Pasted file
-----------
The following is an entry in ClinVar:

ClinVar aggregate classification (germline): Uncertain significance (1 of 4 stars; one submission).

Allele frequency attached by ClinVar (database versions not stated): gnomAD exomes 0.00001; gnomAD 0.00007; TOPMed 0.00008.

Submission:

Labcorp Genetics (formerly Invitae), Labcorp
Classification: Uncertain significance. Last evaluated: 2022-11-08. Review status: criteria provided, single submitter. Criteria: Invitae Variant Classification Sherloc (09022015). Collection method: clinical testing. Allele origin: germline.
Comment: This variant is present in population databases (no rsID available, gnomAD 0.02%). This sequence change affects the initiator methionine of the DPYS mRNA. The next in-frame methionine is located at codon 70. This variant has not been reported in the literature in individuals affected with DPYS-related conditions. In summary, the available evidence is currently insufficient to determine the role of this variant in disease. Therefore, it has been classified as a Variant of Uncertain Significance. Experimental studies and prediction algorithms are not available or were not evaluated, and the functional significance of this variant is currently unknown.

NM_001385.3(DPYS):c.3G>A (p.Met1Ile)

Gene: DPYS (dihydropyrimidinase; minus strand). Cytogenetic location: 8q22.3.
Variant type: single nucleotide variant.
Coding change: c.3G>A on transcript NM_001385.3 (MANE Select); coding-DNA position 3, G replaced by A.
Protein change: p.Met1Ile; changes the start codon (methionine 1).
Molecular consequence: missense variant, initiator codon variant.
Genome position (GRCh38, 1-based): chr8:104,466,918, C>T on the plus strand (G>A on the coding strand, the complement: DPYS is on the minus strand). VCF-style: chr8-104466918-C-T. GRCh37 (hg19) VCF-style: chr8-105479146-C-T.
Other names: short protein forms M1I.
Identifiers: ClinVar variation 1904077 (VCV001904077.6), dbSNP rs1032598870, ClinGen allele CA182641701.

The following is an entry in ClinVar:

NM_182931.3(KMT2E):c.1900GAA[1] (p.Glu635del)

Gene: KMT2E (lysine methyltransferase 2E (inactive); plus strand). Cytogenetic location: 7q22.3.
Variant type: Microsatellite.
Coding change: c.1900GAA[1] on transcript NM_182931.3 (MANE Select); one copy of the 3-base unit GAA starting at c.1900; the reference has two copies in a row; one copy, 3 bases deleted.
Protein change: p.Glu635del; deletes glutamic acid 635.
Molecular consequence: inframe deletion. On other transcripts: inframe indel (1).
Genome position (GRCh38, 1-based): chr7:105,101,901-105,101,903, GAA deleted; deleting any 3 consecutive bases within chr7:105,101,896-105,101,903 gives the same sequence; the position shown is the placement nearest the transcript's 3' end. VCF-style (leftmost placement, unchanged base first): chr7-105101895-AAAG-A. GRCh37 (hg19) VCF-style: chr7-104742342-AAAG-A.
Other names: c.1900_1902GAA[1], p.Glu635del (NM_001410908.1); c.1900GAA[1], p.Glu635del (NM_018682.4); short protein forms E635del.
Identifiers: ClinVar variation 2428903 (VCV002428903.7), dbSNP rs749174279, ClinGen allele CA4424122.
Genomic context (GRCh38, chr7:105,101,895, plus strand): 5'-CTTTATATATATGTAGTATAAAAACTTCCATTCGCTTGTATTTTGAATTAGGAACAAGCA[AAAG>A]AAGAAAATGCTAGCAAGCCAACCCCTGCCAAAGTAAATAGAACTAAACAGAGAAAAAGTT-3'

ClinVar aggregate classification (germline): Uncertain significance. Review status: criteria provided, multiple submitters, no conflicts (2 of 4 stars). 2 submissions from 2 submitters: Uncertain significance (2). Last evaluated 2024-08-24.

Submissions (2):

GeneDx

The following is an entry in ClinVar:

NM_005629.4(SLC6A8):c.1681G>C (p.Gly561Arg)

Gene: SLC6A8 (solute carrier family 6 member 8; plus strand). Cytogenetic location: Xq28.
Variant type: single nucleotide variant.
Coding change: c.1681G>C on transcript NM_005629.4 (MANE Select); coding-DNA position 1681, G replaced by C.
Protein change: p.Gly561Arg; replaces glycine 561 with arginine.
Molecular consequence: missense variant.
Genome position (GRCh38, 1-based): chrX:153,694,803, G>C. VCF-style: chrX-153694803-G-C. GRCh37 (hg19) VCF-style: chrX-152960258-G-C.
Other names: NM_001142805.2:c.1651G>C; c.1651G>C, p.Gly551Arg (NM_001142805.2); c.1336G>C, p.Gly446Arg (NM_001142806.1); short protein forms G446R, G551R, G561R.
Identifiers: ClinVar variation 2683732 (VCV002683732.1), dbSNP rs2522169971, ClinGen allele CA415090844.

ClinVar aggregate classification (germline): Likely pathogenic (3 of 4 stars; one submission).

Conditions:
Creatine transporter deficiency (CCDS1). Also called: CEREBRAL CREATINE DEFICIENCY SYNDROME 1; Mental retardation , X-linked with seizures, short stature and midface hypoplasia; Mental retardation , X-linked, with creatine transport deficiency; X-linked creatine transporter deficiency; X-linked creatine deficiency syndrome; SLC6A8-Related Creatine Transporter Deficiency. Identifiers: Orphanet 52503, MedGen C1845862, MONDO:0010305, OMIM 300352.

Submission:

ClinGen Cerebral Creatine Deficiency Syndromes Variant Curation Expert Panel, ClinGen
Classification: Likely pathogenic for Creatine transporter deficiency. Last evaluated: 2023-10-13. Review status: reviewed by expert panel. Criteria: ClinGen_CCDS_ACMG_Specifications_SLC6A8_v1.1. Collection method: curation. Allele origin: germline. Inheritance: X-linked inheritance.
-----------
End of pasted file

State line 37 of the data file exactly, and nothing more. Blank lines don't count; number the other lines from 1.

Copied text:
Molecular consequence: missense variant.